Pushed by customer and shareholder pressure, and by the need to meet their own climate and sustainability goals, some Big Tech companies are finally making it easier for you to fix your phone, on your own, at home.
Apple has been the first to bite, launching its Self Service Repair program in late April, and Microsoft declared its intent to follow suit in an agreement it reached last fall with investor advocacy group As You Sow, writes Grist.
Samsung and Google are also moving to enable customers to perform simple repairs like battery and screen replacements.
The environmental benefits are clear, with an independent study commissioned by Microsoft finding a 92% reduction in waste and carbon emissions when its devices were repaired, rather than replaced.
Emissions fell even more where “consumers had access to local repair options, underscoring the importance of supporting independent repair businesses and allowing capable fixers to repair their devices at home,” writes Grist.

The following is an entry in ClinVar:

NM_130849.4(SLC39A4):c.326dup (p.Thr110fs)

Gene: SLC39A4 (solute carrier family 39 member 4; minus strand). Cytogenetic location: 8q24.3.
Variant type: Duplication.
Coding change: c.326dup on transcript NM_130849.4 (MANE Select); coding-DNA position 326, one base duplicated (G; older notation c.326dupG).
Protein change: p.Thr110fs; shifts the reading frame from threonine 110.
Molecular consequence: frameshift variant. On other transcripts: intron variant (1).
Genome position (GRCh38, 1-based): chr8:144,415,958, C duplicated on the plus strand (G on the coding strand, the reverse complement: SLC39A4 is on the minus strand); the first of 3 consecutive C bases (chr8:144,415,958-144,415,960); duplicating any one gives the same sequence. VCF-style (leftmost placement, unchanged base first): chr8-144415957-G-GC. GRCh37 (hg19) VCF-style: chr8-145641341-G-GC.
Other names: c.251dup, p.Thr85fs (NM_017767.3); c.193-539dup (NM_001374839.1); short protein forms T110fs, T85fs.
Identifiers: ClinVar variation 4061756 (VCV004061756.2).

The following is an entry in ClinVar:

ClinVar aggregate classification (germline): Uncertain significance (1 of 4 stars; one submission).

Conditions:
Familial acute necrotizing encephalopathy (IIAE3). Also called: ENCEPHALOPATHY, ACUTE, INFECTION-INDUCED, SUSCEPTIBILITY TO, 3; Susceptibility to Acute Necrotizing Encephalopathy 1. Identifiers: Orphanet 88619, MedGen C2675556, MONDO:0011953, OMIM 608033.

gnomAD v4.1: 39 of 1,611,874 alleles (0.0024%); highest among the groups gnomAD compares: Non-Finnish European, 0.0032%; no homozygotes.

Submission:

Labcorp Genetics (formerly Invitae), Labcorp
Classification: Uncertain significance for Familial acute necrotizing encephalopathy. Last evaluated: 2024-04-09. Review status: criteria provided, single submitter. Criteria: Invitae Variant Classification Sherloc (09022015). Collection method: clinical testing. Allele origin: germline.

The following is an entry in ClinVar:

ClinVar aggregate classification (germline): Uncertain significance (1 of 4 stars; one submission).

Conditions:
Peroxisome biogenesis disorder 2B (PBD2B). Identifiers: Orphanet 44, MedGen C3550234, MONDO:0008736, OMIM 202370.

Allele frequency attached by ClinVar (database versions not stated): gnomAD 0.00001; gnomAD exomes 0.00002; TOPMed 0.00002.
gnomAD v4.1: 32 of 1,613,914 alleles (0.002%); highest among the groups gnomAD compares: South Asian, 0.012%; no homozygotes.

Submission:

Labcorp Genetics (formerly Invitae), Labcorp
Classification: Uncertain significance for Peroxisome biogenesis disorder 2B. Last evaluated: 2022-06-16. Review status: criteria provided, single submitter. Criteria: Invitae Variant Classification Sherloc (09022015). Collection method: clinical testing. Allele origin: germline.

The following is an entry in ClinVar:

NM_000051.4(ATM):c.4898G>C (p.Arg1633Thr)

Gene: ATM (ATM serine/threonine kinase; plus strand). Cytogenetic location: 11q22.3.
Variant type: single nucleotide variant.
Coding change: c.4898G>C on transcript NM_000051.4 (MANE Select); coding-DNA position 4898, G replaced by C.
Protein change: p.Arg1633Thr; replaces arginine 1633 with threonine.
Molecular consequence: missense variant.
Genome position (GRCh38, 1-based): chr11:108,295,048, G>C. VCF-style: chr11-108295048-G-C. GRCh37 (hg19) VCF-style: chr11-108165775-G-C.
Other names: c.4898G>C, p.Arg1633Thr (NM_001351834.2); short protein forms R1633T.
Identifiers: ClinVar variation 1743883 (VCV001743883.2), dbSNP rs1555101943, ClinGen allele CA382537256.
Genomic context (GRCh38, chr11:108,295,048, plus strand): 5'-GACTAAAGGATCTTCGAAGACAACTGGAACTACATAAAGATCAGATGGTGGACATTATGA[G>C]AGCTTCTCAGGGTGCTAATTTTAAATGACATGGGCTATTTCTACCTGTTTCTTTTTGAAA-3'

Shareholder pressure has been critical in helping Big Tech wake up to the benefits of repair. Apple’s program grew out of pressure from a shareholder resolution introduced by the mutual fund company Green Century.
Initially pushing back against the resolution, which asked Apple to “reverse” its anti-repair practices in order to bolster its climate commitments, the company ended up making repairs part of its business model.
While the Self Service Repair program is currently “limited in scope, offering spare parts, repair tools, and manuals only for Apple’s iPhone 12 and 13 lineups as well as the third generation iPhone SE—and only for U.S. customers,” writes Grist, the company is promising a considerable expansion later this year.
The program has also galvanized other tech companies to act.
Much more needs to be done, however. “All of these programs—if and when they come to fruition—are baby steps toward a world in which consumers are able to repair and maintain their devices indefinitely rather than being forced to upgrade every few years” Grist says.
In addition to making a greater range of parts and repair documentation available, right-to-repair advocates say tech companies need to “come out vocally in favour of the right to repair at Congressional hearings and when submitting public comments to agencies, and distance themselves from anti-repair lobbying efforts.”